Au revoir: Bistro 112 to close after nine years of service
SHEPHERDSTOWN — On Monday, Shepherdstown resident Deb Tucker publicly announced the closure of her French restaurant, Bistro 112, scheduled for this Saturday night.
The restaurant, which serves a variety of Parisian-inspired food, was founded in its current location, 112 West German Street, in May 2011.
“My decision to open a restaurant sprung from trying to figure out what I could do, when I retired in 2010, that would allow me to explore things I was familiar with — having lived in France and loving French food,” Tucker said, mentioning she retired from a career in corporate marketing, public relations and investor relations around the District of Columbia. “I moved to Shepherdstown when I found a restaurant to buy on Craigs List — Stone Soup Bistro. I fell in love with the town, not just the business.”
Tucker came to care so much for the town, that she even served as a town council member for a few years. But this June, one month before the Municipal Election took place, Tucker announced she was stepping back from running for reelection, to give her more time to devote to her business’ survival.
Unfortunately, in spite of all of her work, the COVID-19 Pandemic’s effect on her restaurant could not be undone.
“I exhausted the PPP and EIDL grants, but could still make things work when the weather was nice enough for people to eat outdoors,” Tucker said, referring to the Small Business Administration loans in the Paycheck Protection Program and Economic Injury Disaster Loan program. “It would have been helpful if there had been additional relief from Congress, particularly for restaurants, but none came.
“The cold weather was the final straw,” Tucker said, mentioning her business’ use of outdoor seating to follow social distancing guidelines proved difficult as autumn approached. “People want to eat indoors when the temperature dips below 50 degrees Fahrenheit. It’s hard to eat mussels wearing gloves!”
After closing her business at the end of the month, Tucker will have to pay off some of the SBA loan money she used over the last few months, as she knows not all of it will be forgiven by the federal government. Hopefully, the funds from the sale of the bistro will more than cover that loss. The bistro, according to Tucker, will be sold with its furnishing, the kitchen equipment, the wine cellar, plates, glasses, etc. Additionally, the new owner will receive Bistro 112’s recipes.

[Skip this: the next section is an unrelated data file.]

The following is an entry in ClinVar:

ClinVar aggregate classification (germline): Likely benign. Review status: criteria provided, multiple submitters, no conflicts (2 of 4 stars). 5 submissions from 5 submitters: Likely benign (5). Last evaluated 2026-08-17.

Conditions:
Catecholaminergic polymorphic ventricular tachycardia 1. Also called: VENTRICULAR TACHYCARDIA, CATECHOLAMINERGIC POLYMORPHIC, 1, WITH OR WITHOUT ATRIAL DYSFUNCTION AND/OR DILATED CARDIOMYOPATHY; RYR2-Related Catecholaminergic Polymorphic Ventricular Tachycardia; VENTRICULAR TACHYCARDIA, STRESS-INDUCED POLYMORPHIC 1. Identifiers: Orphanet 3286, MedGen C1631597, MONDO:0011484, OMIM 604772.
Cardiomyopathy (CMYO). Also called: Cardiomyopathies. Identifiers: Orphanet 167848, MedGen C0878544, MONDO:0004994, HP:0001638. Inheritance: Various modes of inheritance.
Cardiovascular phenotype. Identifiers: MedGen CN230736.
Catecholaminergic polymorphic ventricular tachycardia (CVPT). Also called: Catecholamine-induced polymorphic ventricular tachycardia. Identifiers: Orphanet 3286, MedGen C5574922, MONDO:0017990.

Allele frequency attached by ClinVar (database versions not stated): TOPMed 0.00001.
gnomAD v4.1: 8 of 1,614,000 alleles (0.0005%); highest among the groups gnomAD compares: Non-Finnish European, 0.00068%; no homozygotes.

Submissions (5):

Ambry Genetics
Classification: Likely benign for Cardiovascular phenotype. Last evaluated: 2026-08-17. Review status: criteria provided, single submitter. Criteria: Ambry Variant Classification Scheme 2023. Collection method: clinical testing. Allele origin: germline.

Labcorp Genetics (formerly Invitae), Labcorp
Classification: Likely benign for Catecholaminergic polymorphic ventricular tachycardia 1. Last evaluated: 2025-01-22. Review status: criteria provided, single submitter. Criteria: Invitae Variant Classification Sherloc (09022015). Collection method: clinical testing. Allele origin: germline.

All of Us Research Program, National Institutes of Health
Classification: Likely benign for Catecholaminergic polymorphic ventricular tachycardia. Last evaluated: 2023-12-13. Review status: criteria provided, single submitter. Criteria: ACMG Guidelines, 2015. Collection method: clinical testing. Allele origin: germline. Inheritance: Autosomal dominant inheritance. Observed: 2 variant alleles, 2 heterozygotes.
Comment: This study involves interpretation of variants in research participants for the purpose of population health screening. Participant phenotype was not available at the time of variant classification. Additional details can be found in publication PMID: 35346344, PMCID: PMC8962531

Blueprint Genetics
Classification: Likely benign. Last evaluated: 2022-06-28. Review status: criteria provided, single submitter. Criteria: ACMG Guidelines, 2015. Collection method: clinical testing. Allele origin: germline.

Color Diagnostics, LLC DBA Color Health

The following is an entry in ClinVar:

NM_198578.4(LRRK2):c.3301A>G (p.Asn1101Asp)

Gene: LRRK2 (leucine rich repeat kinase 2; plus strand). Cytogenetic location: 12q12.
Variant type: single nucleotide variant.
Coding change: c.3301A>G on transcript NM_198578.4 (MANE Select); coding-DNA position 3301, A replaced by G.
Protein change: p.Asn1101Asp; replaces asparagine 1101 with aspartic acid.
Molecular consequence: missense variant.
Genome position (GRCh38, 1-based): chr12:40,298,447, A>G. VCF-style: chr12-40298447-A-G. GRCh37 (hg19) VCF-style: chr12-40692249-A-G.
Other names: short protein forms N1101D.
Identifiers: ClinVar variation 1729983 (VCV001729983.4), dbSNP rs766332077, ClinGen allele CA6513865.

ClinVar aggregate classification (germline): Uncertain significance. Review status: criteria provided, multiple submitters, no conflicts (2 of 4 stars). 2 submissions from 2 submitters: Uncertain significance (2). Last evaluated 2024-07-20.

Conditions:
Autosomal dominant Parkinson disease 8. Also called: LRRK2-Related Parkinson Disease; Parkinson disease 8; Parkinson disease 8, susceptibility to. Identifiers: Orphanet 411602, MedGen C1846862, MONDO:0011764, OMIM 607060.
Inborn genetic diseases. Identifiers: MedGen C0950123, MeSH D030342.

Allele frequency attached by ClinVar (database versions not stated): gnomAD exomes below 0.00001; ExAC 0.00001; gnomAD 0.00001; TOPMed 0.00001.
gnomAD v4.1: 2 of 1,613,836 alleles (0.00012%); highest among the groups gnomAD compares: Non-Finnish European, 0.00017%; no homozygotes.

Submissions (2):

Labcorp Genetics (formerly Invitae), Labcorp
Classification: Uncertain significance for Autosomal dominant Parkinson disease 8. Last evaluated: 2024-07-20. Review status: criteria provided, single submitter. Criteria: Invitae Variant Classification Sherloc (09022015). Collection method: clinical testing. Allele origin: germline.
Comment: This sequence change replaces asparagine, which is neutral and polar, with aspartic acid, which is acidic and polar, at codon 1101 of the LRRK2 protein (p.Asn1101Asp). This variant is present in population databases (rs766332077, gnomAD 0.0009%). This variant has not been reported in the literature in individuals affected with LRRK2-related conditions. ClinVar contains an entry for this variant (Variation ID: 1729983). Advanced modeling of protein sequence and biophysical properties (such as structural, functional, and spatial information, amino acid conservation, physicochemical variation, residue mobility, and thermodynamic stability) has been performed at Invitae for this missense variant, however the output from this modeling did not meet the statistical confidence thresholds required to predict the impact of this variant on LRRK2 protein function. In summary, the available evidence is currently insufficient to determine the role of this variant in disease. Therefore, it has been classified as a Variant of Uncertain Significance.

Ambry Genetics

“They will get all the secret recipes for our killer au poivre sauce and duck rub,” Tucker said, mentioning the new owner will be free to change the bistro however he likes.
“They need to do what is their vision, not mine. But we do have an awesome reputation for French food and French ambiance,” Tucker said. “I also think that the new owner might be more willing to create a safe environment to serve inside. Or use the brand to create something new — ready-to-cook gourmet dining packs, in home catering or grab-and-go lunch and dinner meals.”
Bistro 112’s patrons are invited to drop by one last time tonight and Saturday night, from 5-9 p.m.
“I’m hoping my dear patrons will stop by for a glass of Chimay or prosecco one last time,” Tucker said. “I am going to change things up a bit, though. In the front, I’m going to blare French music, turn on my Christmas lights, add some socially-distanced tables and offer cocktails and small complimentary cones of our famous pommes frites.”
Patrons with unused gift certificates can redeem them this weekend, or by purchasing items from Bistro 112’s French Marketplace, at www.bistro112.com.
Following the sale of Bistro 112, Tucker said she will plan on permanently retiring in Shepherdstown.
“Shepherdstown is so special,” Tucker said.